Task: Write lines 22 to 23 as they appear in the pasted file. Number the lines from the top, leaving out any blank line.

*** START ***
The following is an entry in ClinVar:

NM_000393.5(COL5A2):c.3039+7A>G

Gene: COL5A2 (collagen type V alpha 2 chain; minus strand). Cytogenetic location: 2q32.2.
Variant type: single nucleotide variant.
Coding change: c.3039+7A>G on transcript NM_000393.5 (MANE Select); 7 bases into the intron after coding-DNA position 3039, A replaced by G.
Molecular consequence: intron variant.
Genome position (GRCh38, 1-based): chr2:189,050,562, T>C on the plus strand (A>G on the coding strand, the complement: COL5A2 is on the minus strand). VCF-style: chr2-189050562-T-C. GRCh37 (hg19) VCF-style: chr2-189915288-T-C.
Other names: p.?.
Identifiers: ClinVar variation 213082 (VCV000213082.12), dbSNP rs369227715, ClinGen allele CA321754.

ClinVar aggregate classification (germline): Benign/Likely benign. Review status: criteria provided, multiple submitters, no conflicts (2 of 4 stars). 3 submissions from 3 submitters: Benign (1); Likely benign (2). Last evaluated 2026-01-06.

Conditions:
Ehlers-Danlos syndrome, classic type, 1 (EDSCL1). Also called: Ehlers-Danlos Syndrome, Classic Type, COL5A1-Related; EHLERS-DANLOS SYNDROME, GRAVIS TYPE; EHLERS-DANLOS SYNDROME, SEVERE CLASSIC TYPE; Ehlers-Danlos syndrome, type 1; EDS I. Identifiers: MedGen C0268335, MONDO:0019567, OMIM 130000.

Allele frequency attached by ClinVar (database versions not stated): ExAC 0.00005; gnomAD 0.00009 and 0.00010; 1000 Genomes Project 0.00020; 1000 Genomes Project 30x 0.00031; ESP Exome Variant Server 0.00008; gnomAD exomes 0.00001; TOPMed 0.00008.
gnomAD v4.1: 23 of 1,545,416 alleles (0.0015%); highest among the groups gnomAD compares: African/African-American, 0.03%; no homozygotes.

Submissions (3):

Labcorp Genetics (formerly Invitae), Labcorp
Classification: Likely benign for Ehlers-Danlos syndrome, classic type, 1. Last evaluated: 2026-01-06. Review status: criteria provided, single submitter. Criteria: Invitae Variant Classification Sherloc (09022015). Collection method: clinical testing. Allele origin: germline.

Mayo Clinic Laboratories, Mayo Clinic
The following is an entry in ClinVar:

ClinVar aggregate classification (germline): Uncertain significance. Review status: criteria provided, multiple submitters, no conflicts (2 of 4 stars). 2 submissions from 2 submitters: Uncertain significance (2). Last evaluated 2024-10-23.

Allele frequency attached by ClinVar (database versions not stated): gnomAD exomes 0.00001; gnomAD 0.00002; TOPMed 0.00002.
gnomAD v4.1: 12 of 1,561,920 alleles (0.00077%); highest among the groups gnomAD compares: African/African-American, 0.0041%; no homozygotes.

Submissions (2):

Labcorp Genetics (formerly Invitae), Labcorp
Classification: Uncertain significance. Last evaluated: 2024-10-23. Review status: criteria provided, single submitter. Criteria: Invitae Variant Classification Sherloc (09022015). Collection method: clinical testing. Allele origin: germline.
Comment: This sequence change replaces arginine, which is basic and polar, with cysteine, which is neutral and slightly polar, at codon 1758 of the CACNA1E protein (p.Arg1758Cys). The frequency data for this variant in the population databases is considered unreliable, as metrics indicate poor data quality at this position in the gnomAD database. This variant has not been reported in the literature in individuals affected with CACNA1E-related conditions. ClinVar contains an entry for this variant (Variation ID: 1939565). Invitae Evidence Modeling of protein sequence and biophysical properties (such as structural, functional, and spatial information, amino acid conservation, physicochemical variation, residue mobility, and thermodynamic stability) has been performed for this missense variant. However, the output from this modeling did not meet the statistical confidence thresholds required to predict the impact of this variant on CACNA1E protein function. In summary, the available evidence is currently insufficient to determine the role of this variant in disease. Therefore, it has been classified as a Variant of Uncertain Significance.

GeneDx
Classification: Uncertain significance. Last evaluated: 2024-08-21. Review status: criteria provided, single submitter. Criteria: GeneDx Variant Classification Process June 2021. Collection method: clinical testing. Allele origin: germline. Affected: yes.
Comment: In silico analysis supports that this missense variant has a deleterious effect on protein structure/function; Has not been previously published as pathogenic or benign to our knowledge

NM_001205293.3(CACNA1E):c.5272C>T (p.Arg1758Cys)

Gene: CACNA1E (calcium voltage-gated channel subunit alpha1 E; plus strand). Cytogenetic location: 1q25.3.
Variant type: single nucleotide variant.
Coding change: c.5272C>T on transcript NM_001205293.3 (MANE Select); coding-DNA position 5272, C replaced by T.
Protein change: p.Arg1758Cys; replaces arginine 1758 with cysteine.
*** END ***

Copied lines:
gnomAD v4.1: 12 of 1,561,920 alleles (0.00077%); highest among the groups gnomAD compares: African/African-American, 0.0041%; no homozygotes.

Submissions (2):